As far as using social media externally, Chou sees employee social media activity on sites like LinkedIn and Twitter as a great way to help build the brand and attract top talent to UMMC. He encourages employees to create LinkedIn profiles to show they are proud of their brand. Of course compliance in terms of openness is always a top concern and Chou is in close communication with his Chief Compliance Officer. His approach is to use technology as a tool to be efficient. In his own social media presence, Chou is sensitive to the confidentiality issue and talks about leadership and industry topics with the goal of providing education to his employees.

5. Cultivate and formalize a culture of innovation - Chou refers to himself as a non-traditional CIO because he is a problem solver who thinks a little differently, which the other executives embrace. Chou created an innovation institute within his department which allows this group to be creative and use a different side of technology. This type of different and innovative thinking will be crucial as they prepare to deal with a 2% reimbursement decrease brought on by the ACA, which will mean a more than $200 million dollar decrease in revenue for UMMC. The fact that revenue is decreasing while patient expenses are increasing and technology expenses are higher than ever will force them to rethink how they operationalize the delivery of healthcare. A global survey by Intel indicates that technology will play a key role here.

Chou thinks that the role of the CIO in all of this is to look at showing how technology can bring value to the organization through improved efficiencies that come by being able to do things quicker and without manual intervention. Holding the largest budget in the organization comes with the pressure to deliver an excellent product. Chou hopes to help counteract the financial squeeze being experienced in healthcare by trying to make his department one that is revenue generating and by offering IT as a service (ITaaS).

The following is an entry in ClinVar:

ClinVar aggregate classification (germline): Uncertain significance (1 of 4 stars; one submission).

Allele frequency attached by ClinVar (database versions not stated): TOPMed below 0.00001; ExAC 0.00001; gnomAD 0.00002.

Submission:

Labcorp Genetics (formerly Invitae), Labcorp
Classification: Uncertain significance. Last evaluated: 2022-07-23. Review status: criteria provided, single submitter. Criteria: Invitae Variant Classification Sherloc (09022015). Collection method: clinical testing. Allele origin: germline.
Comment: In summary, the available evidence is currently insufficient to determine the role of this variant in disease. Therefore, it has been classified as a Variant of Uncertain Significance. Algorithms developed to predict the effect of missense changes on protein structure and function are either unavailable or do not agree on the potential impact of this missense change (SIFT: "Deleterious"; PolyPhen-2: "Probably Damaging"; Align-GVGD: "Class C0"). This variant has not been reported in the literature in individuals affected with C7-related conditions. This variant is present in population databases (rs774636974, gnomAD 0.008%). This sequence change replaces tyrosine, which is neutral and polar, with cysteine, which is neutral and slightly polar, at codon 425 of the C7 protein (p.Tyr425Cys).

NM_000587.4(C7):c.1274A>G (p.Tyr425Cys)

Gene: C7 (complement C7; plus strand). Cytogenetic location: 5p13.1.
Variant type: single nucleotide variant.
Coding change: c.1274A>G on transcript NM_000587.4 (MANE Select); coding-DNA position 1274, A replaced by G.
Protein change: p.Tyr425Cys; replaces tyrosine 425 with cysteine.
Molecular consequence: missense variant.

6. Recognize technology mega trends and adapt - Chou will not be buying anymore computers but will practice medicine solely from tablets and smart phones. He says that sometime in the year 2014 they will be a fully cloud and mobile environment, allowing his team to roll out things anytime, anywhere. A report by the McKinsey Global Institute identified 12 "disruptive technologies" that could be transformative for the U.S. economy. Mobility ranked first and cloud fourth. I recently published 50 statistics regarding technology mega trends, including mobile, social, cloud, big data and apps.

Big data is where his research team comes in to take information from all areas, make connections and add meaning to it all. The data will allow them to back theories to get funding for grants and physicians can use the data to decide how to be more efficient.

7. Deliver the highest quality patient experience - The mission of UMMC is to provide the best healthcare in the state. They have teamed with the states of Alabama and Louisiana to collaborate on the issues they all are facing and discover how to be more effective together. They are also very mindful that they are using tax dollars so they are very conscious about how they operate and they exert extreme financial diligence. Chou wants to extend their healthcare services to the entire southeast region of the U.S. and would even like to go global.

David Chou is an extraordinary CIO and his passion, energy and willingness to collaborate is what all healthcare CIOs and IT professionals need to drive towards in order to lead technology transformation initiatives, aimed at improving healthcare quality.

You can watch the full interview with David Chou here. Please join me and Michael Krigsman every Friday at 3PM ET as we host CXOTalk - connecting with thought leaders and innovative executives who are pushing the boundaries within their companies and their fields.